The transmission of Buddhism from India to China was with its complete scriptural canon, doctrines, moralities, cultures and its own ancient culture. It was one of the most significant events in the history of Chinese Buddhism. It was launched through the Silk Road and was probably introduced by the Silk Road traders and Buddhist Monks during the Later Han dynasty in the 1st century C.E. From the 1st century, the Indian Buddhist transplantations into china flourished in the fourth century through hundreds of translated series of Buddhist canon from Indic and Central Asian languages into Chinese. Through the remarkable activities of monks and their abilities to work, Buddhist philosophy with the ancient Chinese thought of Taoism and Confucianism could gradually gain the trust of Chinese people.

It is quite certain that the earliest form of Chinese Buddhism was introduced to China; namely, Hīnayāna and Mahāyāna through the distinguished rulers, scholars and pilgrimages from India and Central Asia. It is considered that translational activities started from first phase of Chinese Buddhism (from the middle of the second century to the first decade of the third century). The beginning of this period, two foreign translators – Shigao and Lokakṣema arrived at Luoyang. Shigao (around 148 CE) who translated Hīnayāna literature and Lokakṣema translated Mahāyāna literature.[4] Buddhist scholars in china translated both Hīnayāna and Mahāyāna texts that existed side by side as they did in India. The use of Taoist terms for Buddhist beliefs and practices not only helped in the difficulty of translation but also brought Buddhist scriptures closer to the Chinese people. However, the traditional word and thought is not sufficient to understand Buddhist doctrines. Therefore, many Chinese Buddhists generation misunderstood some important Buddhist doctrines. The doctrines of Laozi and Zuangzi used as a bridge for understanding Chinese and Buddhist philosophies. Lokakṣema (Between 168 and 188) came to China to translate some important texts of Mahāyāna literature.[5] During the second half of the third century, Dharmarakṣa was considered as the greatest Buddhist translator prior to Kumārajīva and translated several Mahāyāna Sūtras.[6]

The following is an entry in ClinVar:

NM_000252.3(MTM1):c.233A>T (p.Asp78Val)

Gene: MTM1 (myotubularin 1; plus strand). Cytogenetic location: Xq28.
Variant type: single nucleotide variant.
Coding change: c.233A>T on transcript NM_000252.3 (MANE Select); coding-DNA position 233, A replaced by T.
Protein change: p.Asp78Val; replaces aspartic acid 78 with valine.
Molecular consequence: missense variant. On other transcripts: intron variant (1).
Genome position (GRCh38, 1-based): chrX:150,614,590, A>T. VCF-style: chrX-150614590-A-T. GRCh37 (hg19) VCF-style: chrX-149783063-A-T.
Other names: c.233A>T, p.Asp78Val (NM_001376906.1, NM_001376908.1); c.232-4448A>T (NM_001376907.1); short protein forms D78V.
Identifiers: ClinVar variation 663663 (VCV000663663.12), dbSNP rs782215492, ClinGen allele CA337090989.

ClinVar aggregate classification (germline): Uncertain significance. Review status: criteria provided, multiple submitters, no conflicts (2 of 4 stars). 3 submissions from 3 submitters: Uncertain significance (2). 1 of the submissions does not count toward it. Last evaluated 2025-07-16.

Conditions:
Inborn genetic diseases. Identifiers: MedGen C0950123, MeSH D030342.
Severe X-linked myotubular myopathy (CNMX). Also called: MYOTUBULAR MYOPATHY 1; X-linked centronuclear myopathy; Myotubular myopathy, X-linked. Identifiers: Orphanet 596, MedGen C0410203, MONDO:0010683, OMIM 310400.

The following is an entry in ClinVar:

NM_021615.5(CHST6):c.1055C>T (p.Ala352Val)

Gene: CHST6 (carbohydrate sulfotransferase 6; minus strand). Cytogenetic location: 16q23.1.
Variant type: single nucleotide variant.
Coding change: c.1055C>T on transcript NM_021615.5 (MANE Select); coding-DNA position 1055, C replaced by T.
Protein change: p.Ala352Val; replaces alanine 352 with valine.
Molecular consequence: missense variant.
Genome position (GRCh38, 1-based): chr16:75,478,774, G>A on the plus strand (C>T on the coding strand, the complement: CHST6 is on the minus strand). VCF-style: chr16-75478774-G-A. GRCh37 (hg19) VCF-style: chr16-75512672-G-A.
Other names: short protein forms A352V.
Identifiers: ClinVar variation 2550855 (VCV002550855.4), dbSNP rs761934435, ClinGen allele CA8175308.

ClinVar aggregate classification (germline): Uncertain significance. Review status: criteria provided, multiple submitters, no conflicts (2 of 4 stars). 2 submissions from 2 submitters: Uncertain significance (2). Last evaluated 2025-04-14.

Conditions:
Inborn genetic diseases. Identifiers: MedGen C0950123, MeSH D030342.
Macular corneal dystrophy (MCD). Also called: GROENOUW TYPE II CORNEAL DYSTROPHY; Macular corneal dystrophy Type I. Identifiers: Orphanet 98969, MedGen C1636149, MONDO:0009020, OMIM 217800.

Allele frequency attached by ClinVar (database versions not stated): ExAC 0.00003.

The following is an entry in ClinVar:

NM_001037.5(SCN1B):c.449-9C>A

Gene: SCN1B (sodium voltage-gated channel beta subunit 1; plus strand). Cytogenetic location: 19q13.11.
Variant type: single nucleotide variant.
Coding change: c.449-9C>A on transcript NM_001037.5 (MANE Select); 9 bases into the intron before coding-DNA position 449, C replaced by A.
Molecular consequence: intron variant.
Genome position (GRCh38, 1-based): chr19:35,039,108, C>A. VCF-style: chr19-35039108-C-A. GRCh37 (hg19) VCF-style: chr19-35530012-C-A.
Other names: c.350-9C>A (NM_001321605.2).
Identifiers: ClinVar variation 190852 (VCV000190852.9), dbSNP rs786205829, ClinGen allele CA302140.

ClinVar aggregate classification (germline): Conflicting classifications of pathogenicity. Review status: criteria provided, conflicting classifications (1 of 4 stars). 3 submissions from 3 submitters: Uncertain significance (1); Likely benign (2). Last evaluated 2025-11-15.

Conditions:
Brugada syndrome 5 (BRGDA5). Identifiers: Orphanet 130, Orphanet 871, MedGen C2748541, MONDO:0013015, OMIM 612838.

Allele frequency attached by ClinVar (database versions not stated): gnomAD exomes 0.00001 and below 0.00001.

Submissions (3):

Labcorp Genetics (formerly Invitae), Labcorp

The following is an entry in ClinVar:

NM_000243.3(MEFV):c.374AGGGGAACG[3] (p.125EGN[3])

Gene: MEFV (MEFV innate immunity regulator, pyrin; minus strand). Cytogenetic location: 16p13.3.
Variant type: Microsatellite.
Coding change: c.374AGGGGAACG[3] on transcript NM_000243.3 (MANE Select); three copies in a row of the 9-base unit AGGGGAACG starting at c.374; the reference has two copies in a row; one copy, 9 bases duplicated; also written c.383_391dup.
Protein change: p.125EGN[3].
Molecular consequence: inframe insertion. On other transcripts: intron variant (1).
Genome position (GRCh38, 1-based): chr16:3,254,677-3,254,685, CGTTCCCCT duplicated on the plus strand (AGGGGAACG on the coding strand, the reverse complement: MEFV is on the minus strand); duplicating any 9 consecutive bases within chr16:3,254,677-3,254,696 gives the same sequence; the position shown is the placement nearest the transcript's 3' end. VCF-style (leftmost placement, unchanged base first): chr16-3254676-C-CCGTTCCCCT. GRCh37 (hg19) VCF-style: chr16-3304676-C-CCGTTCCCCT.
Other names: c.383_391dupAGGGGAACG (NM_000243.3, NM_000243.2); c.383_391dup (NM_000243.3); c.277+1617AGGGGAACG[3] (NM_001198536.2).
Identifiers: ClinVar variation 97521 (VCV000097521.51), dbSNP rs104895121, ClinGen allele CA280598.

The first period of Chinese Buddhism came to an end with two well-known Chinese Buddhist monks, Daoan (312-385) and Huiyuan (337- 417). Daoan rejected the syncretistic method of Geyi and exegetical strategy that mixed mundane literature and Buddhist scriptures. Huiyuan combined Buddhist and Taoist elements in meditational practice. Then, the arrival of Kumārajīva developed the second period of Chinese Buddhism. Kumārajīva founded and headed a well translation institute; numerous Hīnayāna and Mahāyāna works were provided into Chinese within eight years.

4. Kumārajīva’s Biography